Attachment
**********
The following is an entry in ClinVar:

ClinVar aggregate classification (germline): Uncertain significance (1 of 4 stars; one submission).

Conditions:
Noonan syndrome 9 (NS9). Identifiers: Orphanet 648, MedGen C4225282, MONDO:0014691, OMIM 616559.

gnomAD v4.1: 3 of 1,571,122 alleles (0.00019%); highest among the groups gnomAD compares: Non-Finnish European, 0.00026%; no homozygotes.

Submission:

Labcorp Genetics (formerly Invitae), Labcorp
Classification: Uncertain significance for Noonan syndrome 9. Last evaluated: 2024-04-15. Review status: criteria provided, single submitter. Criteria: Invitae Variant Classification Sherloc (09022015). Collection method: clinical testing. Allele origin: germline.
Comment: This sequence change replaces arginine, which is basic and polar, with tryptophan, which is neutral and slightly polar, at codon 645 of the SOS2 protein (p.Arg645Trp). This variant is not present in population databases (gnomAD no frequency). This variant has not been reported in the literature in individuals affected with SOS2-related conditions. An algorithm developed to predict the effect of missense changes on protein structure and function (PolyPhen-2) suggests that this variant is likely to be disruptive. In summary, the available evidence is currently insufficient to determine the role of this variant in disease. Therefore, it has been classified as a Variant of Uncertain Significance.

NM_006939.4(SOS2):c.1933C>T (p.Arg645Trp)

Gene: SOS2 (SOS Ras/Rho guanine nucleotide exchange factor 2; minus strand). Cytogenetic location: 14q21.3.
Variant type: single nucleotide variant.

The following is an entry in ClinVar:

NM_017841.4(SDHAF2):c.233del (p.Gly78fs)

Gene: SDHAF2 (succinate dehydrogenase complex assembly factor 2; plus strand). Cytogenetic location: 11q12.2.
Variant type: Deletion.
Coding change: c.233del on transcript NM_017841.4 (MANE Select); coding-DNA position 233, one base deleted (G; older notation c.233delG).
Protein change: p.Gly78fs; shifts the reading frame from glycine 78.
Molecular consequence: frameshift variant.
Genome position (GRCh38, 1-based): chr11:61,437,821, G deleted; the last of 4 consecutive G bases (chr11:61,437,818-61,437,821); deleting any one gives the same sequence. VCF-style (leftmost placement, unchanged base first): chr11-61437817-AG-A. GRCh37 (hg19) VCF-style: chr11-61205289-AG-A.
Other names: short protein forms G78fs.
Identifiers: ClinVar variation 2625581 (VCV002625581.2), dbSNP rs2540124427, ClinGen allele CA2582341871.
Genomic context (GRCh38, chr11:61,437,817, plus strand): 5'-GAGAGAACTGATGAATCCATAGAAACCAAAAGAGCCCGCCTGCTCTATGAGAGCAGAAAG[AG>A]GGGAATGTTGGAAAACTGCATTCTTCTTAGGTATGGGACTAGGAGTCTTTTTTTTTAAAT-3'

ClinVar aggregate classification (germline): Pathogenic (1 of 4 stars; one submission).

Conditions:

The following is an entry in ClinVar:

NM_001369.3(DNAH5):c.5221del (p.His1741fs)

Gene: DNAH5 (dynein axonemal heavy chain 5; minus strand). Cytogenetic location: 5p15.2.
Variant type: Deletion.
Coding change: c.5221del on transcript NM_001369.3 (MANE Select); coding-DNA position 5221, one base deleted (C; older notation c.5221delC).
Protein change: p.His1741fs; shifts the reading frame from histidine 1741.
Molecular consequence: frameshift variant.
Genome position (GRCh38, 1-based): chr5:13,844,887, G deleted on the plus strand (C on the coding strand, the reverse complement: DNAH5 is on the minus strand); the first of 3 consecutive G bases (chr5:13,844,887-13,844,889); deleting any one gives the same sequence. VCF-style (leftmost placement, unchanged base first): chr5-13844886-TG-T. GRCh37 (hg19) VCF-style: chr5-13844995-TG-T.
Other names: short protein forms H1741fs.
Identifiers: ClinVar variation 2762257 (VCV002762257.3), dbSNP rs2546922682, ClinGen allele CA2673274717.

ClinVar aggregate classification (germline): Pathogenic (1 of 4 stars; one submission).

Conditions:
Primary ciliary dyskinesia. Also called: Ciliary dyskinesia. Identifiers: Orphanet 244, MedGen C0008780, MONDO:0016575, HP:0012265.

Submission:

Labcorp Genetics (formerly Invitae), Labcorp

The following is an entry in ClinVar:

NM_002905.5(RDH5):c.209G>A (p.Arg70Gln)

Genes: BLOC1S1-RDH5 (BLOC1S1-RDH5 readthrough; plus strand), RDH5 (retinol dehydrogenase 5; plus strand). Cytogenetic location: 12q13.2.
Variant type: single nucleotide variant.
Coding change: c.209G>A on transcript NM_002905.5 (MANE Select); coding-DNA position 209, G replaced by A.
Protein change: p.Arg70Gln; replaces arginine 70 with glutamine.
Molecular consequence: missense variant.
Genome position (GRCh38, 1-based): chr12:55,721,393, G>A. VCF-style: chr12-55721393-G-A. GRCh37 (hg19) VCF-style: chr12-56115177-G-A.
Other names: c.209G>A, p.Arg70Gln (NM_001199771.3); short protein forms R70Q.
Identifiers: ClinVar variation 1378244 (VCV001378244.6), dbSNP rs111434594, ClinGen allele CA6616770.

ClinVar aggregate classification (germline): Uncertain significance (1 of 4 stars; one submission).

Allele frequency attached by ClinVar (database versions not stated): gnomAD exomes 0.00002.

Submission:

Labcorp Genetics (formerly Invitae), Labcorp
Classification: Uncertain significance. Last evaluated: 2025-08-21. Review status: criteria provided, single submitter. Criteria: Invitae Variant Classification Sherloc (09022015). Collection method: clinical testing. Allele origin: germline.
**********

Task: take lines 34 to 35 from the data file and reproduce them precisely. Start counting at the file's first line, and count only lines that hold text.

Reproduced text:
Other names: short protein forms H1741fs.
Identifiers: ClinVar variation 2762257 (VCV002762257.3), dbSNP rs2546922682, ClinGen allele CA2673274717.